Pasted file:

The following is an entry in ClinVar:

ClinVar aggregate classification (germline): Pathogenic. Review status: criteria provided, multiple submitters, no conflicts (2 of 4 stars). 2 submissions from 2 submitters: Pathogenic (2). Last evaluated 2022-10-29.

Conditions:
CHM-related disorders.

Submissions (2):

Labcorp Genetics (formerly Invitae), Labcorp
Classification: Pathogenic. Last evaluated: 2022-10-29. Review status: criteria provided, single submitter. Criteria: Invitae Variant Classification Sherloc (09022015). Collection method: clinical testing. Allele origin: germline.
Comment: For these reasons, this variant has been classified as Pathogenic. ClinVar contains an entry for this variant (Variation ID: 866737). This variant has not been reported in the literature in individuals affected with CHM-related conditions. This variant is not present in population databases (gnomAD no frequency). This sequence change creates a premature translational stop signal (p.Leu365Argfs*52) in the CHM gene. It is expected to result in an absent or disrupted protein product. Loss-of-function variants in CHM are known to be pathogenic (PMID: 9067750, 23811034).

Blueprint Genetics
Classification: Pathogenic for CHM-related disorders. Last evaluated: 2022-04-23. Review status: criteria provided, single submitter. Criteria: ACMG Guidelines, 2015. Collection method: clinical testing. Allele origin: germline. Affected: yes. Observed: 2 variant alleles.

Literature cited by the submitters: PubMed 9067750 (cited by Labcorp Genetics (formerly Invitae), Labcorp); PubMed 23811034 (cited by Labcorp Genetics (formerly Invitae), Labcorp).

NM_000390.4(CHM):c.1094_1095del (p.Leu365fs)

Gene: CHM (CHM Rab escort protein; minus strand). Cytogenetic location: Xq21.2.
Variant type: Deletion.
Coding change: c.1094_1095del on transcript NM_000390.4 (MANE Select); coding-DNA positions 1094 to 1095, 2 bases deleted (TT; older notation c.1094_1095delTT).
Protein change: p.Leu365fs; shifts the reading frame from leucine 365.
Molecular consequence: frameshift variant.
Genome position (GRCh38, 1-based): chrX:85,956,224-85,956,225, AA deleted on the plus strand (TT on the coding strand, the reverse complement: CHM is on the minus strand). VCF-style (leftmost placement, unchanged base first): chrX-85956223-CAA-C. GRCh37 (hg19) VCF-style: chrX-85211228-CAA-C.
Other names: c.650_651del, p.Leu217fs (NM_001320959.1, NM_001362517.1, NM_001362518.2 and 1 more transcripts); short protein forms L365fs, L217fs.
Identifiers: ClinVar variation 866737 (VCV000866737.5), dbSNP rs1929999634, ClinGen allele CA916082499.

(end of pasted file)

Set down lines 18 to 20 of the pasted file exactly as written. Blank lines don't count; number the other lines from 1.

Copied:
Genome position (GRCh38, 1-based): chrX:85,956,224-85,956,225, AA deleted on the plus strand (TT on the coding strand, the reverse complement: CHM is on the minus strand). VCF-style (leftmost placement, unchanged base first): chrX-85956223-CAA-C. GRCh37 (hg19) VCF-style: chrX-85211228-CAA-C.
Other names: c.650_651del, p.Leu217fs (NM_001320959.1, NM_001362517.1, NM_001362518.2 and 1 more transcripts); short protein forms L365fs, L217fs.
Identifiers: ClinVar variation 866737 (VCV000866737.5), dbSNP rs1929999634, ClinGen allele CA916082499.